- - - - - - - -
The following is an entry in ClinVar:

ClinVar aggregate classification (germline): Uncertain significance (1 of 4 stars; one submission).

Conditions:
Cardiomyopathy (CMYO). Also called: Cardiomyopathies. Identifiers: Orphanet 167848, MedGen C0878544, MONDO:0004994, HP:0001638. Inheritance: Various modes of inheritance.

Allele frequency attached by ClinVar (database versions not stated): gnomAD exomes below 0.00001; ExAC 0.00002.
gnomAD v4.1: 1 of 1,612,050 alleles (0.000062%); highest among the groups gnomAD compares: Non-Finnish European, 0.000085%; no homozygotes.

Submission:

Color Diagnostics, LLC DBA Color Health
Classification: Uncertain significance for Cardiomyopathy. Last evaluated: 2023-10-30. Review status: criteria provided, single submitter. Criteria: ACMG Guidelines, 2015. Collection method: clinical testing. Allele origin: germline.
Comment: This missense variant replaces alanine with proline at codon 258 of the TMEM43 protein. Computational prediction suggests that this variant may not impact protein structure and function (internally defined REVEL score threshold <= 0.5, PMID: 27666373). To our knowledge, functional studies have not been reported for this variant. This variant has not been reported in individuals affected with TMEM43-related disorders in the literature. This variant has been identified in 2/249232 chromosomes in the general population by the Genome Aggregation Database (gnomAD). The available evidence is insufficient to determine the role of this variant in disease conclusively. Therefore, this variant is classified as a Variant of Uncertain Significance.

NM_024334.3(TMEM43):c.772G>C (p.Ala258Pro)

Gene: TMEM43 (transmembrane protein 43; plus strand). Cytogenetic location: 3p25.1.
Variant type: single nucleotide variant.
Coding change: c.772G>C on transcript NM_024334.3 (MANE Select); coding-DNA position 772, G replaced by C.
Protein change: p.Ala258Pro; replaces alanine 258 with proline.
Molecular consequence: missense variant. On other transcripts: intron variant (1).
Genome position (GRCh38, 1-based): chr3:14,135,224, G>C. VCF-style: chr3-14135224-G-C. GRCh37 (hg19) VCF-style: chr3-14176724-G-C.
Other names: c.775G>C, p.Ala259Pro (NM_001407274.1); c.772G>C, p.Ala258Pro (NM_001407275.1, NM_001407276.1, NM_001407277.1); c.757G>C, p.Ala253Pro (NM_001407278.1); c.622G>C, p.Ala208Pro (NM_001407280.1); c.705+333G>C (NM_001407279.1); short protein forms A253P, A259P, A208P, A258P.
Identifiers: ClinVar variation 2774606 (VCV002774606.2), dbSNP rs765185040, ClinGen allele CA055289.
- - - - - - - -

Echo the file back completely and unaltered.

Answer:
The following is an entry in ClinVar:

ClinVar aggregate classification (germline): Uncertain significance (1 of 4 stars; one submission).

Conditions:
Cardiomyopathy (CMYO). Also called: Cardiomyopathies. Identifiers: Orphanet 167848, MedGen C0878544, MONDO:0004994, HP:0001638. Inheritance: Various modes of inheritance.

Allele frequency attached by ClinVar (database versions not stated): gnomAD exomes below 0.00001; ExAC 0.00002.
gnomAD v4.1: 1 of 1,612,050 alleles (0.000062%); highest among the groups gnomAD compares: Non-Finnish European, 0.000085%; no homozygotes.

Submission:

Color Diagnostics, LLC DBA Color Health
Classification: Uncertain significance for Cardiomyopathy. Last evaluated: 2023-10-30. Review status: criteria provided, single submitter. Criteria: ACMG Guidelines, 2015. Collection method: clinical testing. Allele origin: germline.
Comment: This missense variant replaces alanine with proline at codon 258 of the TMEM43 protein. Computational prediction suggests that this variant may not impact protein structure and function (internally defined REVEL score threshold <= 0.5, PMID: 27666373). To our knowledge, functional studies have not been reported for this variant. This variant has not been reported in individuals affected with TMEM43-related disorders in the literature. This variant has been identified in 2/249232 chromosomes in the general population by the Genome Aggregation Database (gnomAD). The available evidence is insufficient to determine the role of this variant in disease conclusively. Therefore, this variant is classified as a Variant of Uncertain Significance.

NM_024334.3(TMEM43):c.772G>C (p.Ala258Pro)

Gene: TMEM43 (transmembrane protein 43; plus strand). Cytogenetic location: 3p25.1.
Variant type: single nucleotide variant.
Coding change: c.772G>C on transcript NM_024334.3 (MANE Select); coding-DNA position 772, G replaced by C.
Protein change: p.Ala258Pro; replaces alanine 258 with proline.
Molecular consequence: missense variant. On other transcripts: intron variant (1).
Genome position (GRCh38, 1-based): chr3:14,135,224, G>C. VCF-style: chr3-14135224-G-C. GRCh37 (hg19) VCF-style: chr3-14176724-G-C.
Other names: c.775G>C, p.Ala259Pro (NM_001407274.1); c.772G>C, p.Ala258Pro (NM_001407275.1, NM_001407276.1, NM_001407277.1); c.757G>C, p.Ala253Pro (NM_001407278.1); c.622G>C, p.Ala208Pro (NM_001407280.1); c.705+333G>C (NM_001407279.1); short protein forms A253P, A259P, A208P, A258P.
Identifiers: ClinVar variation 2774606 (VCV002774606.2), dbSNP rs765185040, ClinGen allele CA055289.